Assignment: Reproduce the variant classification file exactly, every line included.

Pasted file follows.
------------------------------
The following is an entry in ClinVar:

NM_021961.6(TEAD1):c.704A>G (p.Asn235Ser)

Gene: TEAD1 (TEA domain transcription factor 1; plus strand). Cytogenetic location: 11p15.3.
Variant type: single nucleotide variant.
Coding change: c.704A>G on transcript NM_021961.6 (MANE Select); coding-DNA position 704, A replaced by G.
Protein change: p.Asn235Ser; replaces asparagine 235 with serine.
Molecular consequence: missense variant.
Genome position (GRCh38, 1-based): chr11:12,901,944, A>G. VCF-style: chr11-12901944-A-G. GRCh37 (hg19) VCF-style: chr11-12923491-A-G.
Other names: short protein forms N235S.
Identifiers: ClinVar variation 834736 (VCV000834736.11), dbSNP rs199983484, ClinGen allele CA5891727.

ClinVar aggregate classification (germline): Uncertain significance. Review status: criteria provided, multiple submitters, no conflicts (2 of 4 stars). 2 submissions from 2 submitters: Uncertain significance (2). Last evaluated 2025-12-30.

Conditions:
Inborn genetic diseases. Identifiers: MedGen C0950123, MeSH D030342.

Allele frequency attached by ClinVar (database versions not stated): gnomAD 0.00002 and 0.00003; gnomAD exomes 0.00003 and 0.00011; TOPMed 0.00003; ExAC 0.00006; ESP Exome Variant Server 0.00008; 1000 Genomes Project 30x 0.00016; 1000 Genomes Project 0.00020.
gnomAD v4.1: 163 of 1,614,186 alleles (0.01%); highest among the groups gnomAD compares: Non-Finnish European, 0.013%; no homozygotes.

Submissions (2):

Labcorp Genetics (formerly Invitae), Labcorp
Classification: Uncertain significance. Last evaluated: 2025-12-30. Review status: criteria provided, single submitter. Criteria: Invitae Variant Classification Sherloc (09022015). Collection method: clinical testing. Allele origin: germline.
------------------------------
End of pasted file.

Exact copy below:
The following is an entry in ClinVar:

NM_021961.6(TEAD1):c.704A>G (p.Asn235Ser)

Gene: TEAD1 (TEA domain transcription factor 1; plus strand). Cytogenetic location: 11p15.3.
Variant type: single nucleotide variant.
Coding change: c.704A>G on transcript NM_021961.6 (MANE Select); coding-DNA position 704, A replaced by G.
Protein change: p.Asn235Ser; replaces asparagine 235 with serine.
Molecular consequence: missense variant.
Genome position (GRCh38, 1-based): chr11:12,901,944, A>G. VCF-style: chr11-12901944-A-G. GRCh37 (hg19) VCF-style: chr11-12923491-A-G.
Other names: short protein forms N235S.
Identifiers: ClinVar variation 834736 (VCV000834736.11), dbSNP rs199983484, ClinGen allele CA5891727.

ClinVar aggregate classification (germline): Uncertain significance. Review status: criteria provided, multiple submitters, no conflicts (2 of 4 stars). 2 submissions from 2 submitters: Uncertain significance (2). Last evaluated 2025-12-30.

Conditions:
Inborn genetic diseases. Identifiers: MedGen C0950123, MeSH D030342.

Allele frequency attached by ClinVar (database versions not stated): gnomAD 0.00002 and 0.00003; gnomAD exomes 0.00003 and 0.00011; TOPMed 0.00003; ExAC 0.00006; ESP Exome Variant Server 0.00008; 1000 Genomes Project 30x 0.00016; 1000 Genomes Project 0.00020.
gnomAD v4.1: 163 of 1,614,186 alleles (0.01%); highest among the groups gnomAD compares: Non-Finnish European, 0.013%; no homozygotes.

Submissions (2):

Labcorp Genetics (formerly Invitae), Labcorp
Classification: Uncertain significance. Last evaluated: 2025-12-30. Review status: criteria provided, single submitter. Criteria: Invitae Variant Classification Sherloc (09022015). Collection method: clinical testing. Allele origin: germline.